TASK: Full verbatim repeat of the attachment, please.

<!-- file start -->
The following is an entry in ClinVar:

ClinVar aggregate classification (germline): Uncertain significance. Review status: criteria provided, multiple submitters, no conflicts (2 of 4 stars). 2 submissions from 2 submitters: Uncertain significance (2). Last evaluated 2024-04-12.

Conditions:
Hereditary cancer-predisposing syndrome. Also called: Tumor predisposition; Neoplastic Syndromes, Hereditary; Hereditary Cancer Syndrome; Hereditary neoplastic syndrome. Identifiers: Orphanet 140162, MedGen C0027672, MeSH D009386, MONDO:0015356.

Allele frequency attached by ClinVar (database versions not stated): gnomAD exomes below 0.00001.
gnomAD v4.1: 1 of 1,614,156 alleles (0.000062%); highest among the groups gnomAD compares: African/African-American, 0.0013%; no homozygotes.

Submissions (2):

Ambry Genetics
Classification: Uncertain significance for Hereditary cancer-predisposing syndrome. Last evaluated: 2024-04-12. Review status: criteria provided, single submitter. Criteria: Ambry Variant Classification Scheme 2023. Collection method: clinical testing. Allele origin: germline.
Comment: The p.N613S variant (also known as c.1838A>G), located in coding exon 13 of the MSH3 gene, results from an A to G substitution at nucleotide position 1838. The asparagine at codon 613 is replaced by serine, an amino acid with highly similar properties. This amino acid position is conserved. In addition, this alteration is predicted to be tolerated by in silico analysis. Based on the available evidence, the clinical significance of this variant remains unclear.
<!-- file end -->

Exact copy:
The following is an entry in ClinVar:

ClinVar aggregate classification (germline): Uncertain significance. Review status: criteria provided, multiple submitters, no conflicts (2 of 4 stars). 2 submissions from 2 submitters: Uncertain significance (2). Last evaluated 2024-04-12.

Conditions:
Hereditary cancer-predisposing syndrome. Also called: Tumor predisposition; Neoplastic Syndromes, Hereditary; Hereditary Cancer Syndrome; Hereditary neoplastic syndrome. Identifiers: Orphanet 140162, MedGen C0027672, MeSH D009386, MONDO:0015356.

Allele frequency attached by ClinVar (database versions not stated): gnomAD exomes below 0.00001.
gnomAD v4.1: 1 of 1,614,156 alleles (0.000062%); highest among the groups gnomAD compares: African/African-American, 0.0013%; no homozygotes.

Submissions (2):

Ambry Genetics
Classification: Uncertain significance for Hereditary cancer-predisposing syndrome. Last evaluated: 2024-04-12. Review status: criteria provided, single submitter. Criteria: Ambry Variant Classification Scheme 2023. Collection method: clinical testing. Allele origin: germline.
Comment: The p.N613S variant (also known as c.1838A>G), located in coding exon 13 of the MSH3 gene, results from an A to G substitution at nucleotide position 1838. The asparagine at codon 613 is replaced by serine, an amino acid with highly similar properties. This amino acid position is conserved. In addition, this alteration is predicted to be tolerated by in silico analysis. Based on the available evidence, the clinical significance of this variant remains unclear.